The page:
A very special day is the one we called our “orphan” Thanksgiving. This was when I was divorced and got together with a group of other single friends who weren’t going home for the holidays. We all made or brought something to the feast. And what an assortment it was as the person who organized it made sure there weren’t duplicates! It was a great day to relax, chat, munch, drink and occasionally watch a bit of football.

Another that was especially memorable was when my husband and I helped serve Thanksgiving dinner for those in need. Our church at that time did a weekly food bank and we had given out all the fixings for a Thanksgiving meal with their choice of either a ham or turkey. But our pastor didn’t think that was enough, so we planned to make the full meal for those who didn’t have real kitchens to prepare them. This was a full day event with helpers and eaters coming in and out throughout the day. I was amazed at seeing all the people who came out for the food, but even more amazed at all the people who came out to help, especially whole families.  The camaraderie and love I felt that day was amazing.

My “empty nesters” Thanksgiving is also another favorite. This was a group 10 people who loved to cook but didn’t have the big family to do it for.  This is the first time I had a free range fresh turkey plus we had a leg of lamb for an additional entree. Both were quite tasty as well as all the wonderful appetizers and side dishes that others brought as their pièce de résistance. We also spent time discussing favorite and memorable meals we had in other parts of the world.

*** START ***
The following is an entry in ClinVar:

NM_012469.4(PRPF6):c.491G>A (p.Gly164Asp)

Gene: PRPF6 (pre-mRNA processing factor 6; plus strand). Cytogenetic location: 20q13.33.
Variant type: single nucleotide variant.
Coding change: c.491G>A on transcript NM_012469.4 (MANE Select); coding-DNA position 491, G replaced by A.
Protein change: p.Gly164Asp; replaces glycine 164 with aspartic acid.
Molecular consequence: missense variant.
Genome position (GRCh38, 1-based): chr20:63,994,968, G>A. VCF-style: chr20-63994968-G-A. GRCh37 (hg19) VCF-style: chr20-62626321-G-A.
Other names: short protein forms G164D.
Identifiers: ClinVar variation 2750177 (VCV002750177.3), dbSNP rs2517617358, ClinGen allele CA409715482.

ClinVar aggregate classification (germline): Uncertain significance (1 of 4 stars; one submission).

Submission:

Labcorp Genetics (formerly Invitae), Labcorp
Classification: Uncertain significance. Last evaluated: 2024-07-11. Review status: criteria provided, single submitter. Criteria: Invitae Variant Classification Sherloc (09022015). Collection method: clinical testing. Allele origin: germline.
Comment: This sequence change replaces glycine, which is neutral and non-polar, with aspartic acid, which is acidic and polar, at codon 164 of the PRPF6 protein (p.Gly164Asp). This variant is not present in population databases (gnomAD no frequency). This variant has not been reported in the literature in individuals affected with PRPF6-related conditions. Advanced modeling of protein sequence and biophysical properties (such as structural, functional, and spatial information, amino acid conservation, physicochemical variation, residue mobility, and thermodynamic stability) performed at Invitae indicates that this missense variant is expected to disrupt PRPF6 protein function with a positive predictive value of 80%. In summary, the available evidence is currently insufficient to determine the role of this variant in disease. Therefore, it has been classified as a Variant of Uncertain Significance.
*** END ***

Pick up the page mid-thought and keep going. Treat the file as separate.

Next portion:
This Thanksgiving dinner I expect to be memorable as well. It will be our first one in Texas. I know it will be memorable as we are sharing the meal with our friends who helped us get our feet on the ground here. They let my husband stay with them while he was looking for a new home for us and then again for a few more days when we arrived ahead of the moving van. Their generosity isn’t just in having us over for dinner, but we also be sharing it with some of their neighbors as well for a community get-together. I’m going to be doing my part for the meal and bringing a couple of my favorite side dishes.

As we celebrate Thanksgiving, I will be grateful for all my wonderful past memories of this holiday. I look forward to more in the future. What are some of the Thanksgiving memories that you have that bring a smile to your face?

One final note...I did a guest blog yesterday. Here's the link if you would like to read it


  1. What a lovely trip down memory lane!

  2. This post not only gave us your nine memories but also provided snippets of your life, helping us to know you better.

    Thanks for sharing!

  3. Chris was a sweet way to shift gears today. Love that your post slowed me down and helped me refocus. Thank you, and a most blessed Thanksgiving to you!

  4. Thanks for sharing and opening a door to your life. C.H.

  5. I'm definitely thankful for wonderful memories that outweigh the not so memorable. Right now the not so memorable is knowing that the next 30 days will be heavy study to pass a state licensing exam. My practice test today in one area was a 62% and the other was a 99%.

  6. What great memories, Chris! A wonderful peek into your life. Thanks for sharing your memories. Loved it!

  7. Thanks for opening a window into your world, Christine. I hope your Thanksgiving was another blessed and memorable one. :)

    -Traci B